Apparently he just walked off when the boat docked.
That’s the Ebisubashi bridge (Nampabashi/Hikkakebashi) under the famous Glico neon sign, where I spent approximately 0.004% of my total time in Japan. If I remember correctly, that was just enough time for me or my friends to throw someone else off that bridge… Was it me? I was pretty OK at drunk judo… Was it Dave? Was it on TV? For the life of me, I can’t even remember the name of the guy we threw off… I remember he was a real ass, though.
Max is going to stay with my sis in Washington for a couple months. He’ll be there until the end of the last term of 2nd grade there to see what it’s like. We’ll see what happens from there, but anything is possible. We can uproot and move within a couple years, if that feels like the right thing to do.
We aren’t really keen on splitting up the family in different places while the kids are so young. But Max wants to go, and hasn’t wavered at all, even while playing with Mina for the last time in a while earlier tonight.
Meanwhile, my days are filled with keeping young kids happy and learning English for our summer project. Nam has been rushing to finish classes early (her uni’s term is different from mine or the kids’ school; we are on summer break) in order to take Max over and scope out Washington state. It’s been stressful.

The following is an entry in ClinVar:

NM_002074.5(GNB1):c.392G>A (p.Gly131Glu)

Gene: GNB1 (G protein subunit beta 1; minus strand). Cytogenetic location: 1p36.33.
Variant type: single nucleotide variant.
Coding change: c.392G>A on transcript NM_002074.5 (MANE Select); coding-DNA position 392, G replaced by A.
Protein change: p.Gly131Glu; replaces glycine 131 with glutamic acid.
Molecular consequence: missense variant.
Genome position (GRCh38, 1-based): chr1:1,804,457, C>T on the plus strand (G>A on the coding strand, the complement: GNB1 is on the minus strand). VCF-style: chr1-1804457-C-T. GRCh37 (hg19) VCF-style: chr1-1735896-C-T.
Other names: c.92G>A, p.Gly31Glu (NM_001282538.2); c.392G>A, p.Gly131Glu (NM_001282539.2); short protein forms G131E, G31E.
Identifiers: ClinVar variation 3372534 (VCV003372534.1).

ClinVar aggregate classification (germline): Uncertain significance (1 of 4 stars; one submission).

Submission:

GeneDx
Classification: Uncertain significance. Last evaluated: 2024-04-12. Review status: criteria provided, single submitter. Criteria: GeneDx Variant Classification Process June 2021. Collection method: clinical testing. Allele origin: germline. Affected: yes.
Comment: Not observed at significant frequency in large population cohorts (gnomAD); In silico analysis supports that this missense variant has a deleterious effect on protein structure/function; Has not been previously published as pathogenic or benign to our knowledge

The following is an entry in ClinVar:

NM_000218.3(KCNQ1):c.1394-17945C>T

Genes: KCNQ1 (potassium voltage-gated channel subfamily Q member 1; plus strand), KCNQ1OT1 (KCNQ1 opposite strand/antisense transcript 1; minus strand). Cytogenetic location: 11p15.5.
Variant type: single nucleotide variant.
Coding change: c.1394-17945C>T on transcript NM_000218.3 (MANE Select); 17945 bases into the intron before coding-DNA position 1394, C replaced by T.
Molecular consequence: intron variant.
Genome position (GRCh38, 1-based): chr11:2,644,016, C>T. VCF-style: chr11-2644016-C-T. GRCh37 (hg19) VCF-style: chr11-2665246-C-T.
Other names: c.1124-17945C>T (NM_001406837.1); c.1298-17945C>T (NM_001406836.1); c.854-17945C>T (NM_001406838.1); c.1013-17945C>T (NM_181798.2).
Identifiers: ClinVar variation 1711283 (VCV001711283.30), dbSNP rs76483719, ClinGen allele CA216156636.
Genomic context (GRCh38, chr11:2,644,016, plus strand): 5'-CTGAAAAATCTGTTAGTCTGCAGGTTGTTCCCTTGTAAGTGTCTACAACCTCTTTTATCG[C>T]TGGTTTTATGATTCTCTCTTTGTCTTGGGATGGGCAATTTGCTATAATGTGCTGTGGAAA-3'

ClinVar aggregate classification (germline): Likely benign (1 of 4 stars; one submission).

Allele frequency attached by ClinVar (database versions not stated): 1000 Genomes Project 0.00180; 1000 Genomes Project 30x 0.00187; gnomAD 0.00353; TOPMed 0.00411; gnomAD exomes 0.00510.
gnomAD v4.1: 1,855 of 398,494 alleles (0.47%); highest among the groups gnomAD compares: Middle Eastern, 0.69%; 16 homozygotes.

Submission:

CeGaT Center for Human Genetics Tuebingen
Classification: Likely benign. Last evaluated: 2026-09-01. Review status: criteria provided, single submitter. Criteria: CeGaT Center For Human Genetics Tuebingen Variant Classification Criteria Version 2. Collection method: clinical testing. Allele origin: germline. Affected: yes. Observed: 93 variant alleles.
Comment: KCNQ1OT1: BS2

Money is also tight, and we decided to gamble on a newer Chinese airline that has a modern fleet and is still unknown and variably rated online: Xiamen Air. Everything seemed to be going well, but the tickets were cheap and maybe there’s a reason for that.
First, it seems that Xiamen Airport (as opposed to other international airports in China) may require Thai nationals to get a transit visa even for a transit of less than 24 hours (staying inside the airport). However, the information on this is conflicting, and I had only read reports that it was actually no problem when bought the tickets. Now, on the eve of departure, we have read more reports stating the opposite… Nam will have to go all the way to BKK with Max tomorrow and ask the counter staff, since their website is useless, as is their service hotline.
Actually, the website is so useless, we can’t even check in online:
So, they are leaving our house from tomorrow morning on a great adventure! Mina and I will be guarding the home front and missing them. Nam will be gone for a few weeks, and Max for at least a couple months. We miss you already, boy!